DE BEERS has outlined changes to its rough diamond sales process in which it will target sightholders that are best positioned to deliver the goods to the market.
Citing people familiar with the matter, Bloomberg News said De Beers explained the proposed new system at its most recent ‘sight’ or sales meeting, held in Gaborone, Botswana last week.
It involves dividing up sightholders – some 80 to 85 polishing and cutting companies invited to ten exclusive tenders a year – into three categories consisting of dealers, manufacturers and integrated retailers. In so doing, De Beers hopes to sell its diamonds to the buyer most suited to delivering the item to the consumer.
De Beers may also decide to slim down the number of buyers, said Bloomberg News.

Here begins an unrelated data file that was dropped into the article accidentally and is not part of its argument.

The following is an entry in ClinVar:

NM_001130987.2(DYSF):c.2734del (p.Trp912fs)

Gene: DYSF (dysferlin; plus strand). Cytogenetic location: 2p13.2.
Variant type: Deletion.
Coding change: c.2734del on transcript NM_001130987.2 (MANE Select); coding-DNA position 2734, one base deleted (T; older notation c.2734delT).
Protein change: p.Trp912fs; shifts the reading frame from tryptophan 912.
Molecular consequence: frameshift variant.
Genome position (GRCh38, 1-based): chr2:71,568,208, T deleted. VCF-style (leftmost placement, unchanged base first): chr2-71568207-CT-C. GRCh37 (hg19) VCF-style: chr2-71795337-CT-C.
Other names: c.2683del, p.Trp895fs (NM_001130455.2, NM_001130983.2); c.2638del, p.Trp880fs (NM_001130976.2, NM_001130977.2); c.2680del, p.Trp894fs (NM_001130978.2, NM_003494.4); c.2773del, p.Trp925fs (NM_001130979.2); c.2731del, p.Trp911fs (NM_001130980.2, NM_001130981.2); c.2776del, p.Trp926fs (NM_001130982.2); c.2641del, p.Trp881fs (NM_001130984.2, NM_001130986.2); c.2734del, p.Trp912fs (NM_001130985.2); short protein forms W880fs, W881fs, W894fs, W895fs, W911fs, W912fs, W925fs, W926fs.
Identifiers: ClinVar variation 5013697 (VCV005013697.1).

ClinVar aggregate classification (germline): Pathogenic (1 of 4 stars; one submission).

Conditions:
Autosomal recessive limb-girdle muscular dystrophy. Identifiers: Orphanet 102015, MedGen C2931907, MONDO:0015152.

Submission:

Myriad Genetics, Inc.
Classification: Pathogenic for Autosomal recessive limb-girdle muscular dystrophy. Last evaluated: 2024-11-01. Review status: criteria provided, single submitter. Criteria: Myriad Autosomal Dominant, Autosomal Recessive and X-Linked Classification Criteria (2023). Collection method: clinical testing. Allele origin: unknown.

According to the newswire, the current sales system rewards the most frequent buyers which encourages a market abuse in which sightholders sometime purchase diamonds they don’t need in order to secure future purchases when the market is in better shape.
Cutters and polishers – also known as the mid-stream in diamond sector parlance – have had a hard time of it lately. Demand has been low whilst bank credit for the sector has been shrinking, hurting the ability of cutters and polishers to manage inventories.
Asked about proposed changes to the way De Beers sells its diamonds, Anglo American CEO, Mark Cutifani, told Miningmx in February that no buyer would be unaffected. “We have to re-think and re-imagine it, but we also need to do it with the midstream, not to the mid-stream,” he said.
De Beers reported 50% lower profits of $558m for the 2019 financial year – a hefty decline from its 10-year profit peak of $1.8bn in 2014. Anglo American owns 85% of De Beers.